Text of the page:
How to keep deer from eating your flowers — Micheline’s student essay
How To Keep Deer From Eating Your Flowers
You may not know this, but we are at war with the cutest enemy possible. As a resident of the New Jersey Pinelands, I can confidently say I’ve witnessed my fair share of deer as they massacre my grandmother’s moonflowers.
They are so brazen. They boldly munch on the prettiest flowers, leaving only the weeds to escape their prowess. Deer even have the audacity to watch you with that whatcha-going-to-do-about-it face as they slowly pulverize every colorful delight on your lawn.
You would think that my family knows how to properly repel these flower-eating thieves by now, but unfortunately we are still losing the war. My mother has given up any attempts to grow a garden. My father has tried everything: deer-spray, nets, an elevated garden, to no avail. He even agreed to adopt not one, but two dogs to scare the deer.
They succeeded at first, but deer are smart. They learned to stay outside of the fence and only come at night, when we’re asleep. They taunt my dogs just as much as they taunt us. After 17 agonizing years of watching the deer ruin my yard, I have decided to finally take matters into my own hands. Grab your gardening tools and load up your deer-spray guns; today I’m going to tell you how to keep deer from eating our precious flowers for good.
Let’s start with discussing weaknesses of the enemy. Certain plants such as foxgloves and poppies are toxic to deer. In addition, deer don’t like flowers with strong scents. One way to keep the deer away is by riddling your flower beds with these toxic beauties-in-disguise and make your garden smells so awful to deer that they don’t dare venture closer.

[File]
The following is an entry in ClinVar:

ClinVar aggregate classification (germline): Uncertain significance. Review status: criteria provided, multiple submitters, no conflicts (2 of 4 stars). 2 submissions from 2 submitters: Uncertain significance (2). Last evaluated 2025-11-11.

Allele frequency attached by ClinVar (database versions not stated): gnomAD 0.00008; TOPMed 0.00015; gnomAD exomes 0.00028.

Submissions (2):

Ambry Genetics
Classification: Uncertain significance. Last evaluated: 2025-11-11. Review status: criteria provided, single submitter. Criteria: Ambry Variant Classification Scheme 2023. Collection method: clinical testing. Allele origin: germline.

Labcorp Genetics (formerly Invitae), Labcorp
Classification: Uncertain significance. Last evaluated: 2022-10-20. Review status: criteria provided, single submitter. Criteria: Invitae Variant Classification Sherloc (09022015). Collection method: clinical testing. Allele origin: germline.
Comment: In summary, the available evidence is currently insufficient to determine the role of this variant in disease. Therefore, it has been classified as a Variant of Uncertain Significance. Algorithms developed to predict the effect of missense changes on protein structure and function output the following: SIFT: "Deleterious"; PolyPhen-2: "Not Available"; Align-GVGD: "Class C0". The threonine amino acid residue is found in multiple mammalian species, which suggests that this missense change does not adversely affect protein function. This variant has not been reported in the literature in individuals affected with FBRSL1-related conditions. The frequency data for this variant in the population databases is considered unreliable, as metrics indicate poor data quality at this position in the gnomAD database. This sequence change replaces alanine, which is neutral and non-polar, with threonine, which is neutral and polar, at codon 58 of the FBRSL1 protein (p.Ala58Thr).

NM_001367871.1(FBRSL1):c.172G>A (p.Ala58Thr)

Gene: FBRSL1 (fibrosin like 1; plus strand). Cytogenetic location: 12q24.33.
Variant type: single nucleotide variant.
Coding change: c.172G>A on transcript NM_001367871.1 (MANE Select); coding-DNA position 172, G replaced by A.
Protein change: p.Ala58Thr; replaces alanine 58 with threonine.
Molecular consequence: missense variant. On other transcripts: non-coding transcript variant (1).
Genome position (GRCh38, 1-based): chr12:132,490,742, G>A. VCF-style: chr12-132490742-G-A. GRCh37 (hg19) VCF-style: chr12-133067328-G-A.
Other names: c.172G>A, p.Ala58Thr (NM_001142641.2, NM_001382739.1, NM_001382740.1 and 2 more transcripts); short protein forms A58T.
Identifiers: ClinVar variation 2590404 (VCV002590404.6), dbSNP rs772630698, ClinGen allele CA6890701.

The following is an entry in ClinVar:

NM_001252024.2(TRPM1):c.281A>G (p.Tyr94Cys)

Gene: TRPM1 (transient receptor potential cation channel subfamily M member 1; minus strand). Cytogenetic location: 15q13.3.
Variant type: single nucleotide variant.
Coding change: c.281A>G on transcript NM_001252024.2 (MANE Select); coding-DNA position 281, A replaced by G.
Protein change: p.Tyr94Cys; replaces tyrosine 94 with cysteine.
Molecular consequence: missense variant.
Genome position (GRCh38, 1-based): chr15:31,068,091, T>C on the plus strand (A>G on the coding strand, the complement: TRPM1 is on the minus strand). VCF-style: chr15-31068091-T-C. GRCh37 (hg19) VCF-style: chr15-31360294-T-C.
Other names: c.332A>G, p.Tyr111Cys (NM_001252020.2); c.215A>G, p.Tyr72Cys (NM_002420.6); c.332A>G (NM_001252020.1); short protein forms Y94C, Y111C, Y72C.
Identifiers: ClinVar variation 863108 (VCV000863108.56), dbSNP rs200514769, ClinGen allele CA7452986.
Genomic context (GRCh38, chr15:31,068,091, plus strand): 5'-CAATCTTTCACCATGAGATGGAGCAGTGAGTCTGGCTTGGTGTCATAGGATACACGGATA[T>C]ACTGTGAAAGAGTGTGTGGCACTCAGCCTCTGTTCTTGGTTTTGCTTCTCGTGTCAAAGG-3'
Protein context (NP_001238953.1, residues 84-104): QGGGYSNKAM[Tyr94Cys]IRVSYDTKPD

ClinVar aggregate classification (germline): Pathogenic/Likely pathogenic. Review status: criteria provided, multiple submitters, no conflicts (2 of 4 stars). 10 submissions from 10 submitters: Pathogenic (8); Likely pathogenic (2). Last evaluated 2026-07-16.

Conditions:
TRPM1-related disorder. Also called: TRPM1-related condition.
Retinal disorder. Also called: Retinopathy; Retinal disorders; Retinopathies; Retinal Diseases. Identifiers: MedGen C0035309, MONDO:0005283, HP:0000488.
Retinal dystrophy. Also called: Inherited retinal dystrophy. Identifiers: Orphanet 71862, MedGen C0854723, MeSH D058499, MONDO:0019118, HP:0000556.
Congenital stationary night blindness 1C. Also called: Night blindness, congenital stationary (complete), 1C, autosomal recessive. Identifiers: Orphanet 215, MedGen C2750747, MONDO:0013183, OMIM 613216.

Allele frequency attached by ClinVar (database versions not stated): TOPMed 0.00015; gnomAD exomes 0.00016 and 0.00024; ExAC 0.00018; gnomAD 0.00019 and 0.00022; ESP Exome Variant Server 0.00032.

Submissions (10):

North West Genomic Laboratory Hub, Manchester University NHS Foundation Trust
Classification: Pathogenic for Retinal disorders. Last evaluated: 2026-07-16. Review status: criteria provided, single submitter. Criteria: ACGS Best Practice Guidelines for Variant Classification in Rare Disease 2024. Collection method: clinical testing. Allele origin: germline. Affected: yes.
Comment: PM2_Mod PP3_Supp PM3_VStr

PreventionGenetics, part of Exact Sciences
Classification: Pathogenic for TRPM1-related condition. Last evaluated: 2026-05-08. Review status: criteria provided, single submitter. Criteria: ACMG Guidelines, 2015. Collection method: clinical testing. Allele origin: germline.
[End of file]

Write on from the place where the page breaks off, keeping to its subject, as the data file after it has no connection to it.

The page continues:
These plants include Lungwort, Coneflowers, and Lavender. Experts say that daffodils are in this category too, but the deer in my town haven’t gotten the message. This brings me to my next solution: how do you protect the plants you already have?
How can you protect that rose bush that perfectly matches your front door? There are a myriad of solutions. Most practically you slather it with deer-spray, just make sure you have a trusted brand. You can also try a physical barrier around your plant, such as fencing/netting.
However, this is not a preferred method as my father accidentally caused a friendly garter snake to become a casualty; he got stuck in the netting. If you are desperate, creative solutions include placing human hair or bars of soap around your plants. The smell keeps deer at bay, and even though your neighbors may think it looks strange, some measures are necessary when fighting a war.
Overall, the best way to keep deer from eating your flowers is to be persistent. Deer are relentless, so you must be too. Spray, cover, and protect your plants everyday, and do not be afraid to use more than one method. Remember, a spray (or two, or maybe even three) a day, keeps the deer away.
Author: Micheline Denn
Every year Thrive Pest Control hosts an essay contest and the reward is a 1-year scholarship at a 4-year university in the United States. This blog post is one of those scholarships.
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